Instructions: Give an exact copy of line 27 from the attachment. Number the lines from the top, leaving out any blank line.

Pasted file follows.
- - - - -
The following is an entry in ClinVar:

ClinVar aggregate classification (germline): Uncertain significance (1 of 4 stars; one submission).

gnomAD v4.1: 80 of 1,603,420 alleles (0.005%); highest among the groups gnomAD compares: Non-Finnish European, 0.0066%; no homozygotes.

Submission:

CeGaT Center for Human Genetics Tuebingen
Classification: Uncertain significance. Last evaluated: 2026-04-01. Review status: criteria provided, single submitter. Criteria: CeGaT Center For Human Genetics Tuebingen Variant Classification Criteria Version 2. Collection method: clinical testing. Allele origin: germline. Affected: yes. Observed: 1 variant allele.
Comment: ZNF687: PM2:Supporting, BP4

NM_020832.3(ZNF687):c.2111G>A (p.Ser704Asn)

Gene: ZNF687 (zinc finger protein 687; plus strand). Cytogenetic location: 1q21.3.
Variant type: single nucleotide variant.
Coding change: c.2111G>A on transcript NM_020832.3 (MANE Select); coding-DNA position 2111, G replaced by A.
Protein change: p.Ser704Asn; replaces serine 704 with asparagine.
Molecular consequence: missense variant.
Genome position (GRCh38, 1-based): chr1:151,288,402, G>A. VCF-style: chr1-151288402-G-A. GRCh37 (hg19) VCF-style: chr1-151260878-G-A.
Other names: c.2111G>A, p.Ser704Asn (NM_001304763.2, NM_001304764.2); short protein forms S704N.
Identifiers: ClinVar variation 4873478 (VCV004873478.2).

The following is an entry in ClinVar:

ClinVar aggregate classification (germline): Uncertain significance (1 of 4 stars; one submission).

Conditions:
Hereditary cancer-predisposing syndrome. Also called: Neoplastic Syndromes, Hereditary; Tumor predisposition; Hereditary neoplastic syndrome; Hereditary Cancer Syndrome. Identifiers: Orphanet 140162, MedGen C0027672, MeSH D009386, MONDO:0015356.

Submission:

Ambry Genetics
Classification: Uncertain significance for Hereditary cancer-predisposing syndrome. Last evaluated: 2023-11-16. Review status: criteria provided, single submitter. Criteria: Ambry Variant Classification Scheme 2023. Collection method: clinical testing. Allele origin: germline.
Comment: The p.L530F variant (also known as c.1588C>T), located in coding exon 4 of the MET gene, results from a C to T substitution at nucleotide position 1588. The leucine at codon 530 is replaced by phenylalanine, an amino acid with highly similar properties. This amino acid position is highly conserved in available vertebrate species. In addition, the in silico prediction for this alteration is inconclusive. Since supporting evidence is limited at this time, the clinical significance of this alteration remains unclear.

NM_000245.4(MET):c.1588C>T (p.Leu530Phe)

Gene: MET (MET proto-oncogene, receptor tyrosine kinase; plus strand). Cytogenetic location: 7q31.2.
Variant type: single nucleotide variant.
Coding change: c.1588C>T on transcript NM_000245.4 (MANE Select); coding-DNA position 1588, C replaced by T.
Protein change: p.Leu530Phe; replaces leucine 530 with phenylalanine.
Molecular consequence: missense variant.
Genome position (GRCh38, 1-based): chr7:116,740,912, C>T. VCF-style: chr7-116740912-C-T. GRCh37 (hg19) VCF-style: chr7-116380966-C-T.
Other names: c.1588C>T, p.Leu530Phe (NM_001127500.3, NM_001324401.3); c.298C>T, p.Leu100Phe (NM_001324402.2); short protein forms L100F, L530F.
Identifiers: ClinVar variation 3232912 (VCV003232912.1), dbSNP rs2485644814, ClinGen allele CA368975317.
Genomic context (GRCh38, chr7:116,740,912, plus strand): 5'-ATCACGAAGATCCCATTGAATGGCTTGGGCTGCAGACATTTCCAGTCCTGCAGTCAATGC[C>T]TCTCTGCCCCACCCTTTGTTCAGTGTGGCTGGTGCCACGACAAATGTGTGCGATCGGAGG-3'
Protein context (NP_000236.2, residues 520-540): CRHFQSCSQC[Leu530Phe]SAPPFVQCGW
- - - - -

Variant type: single nucleotide variant.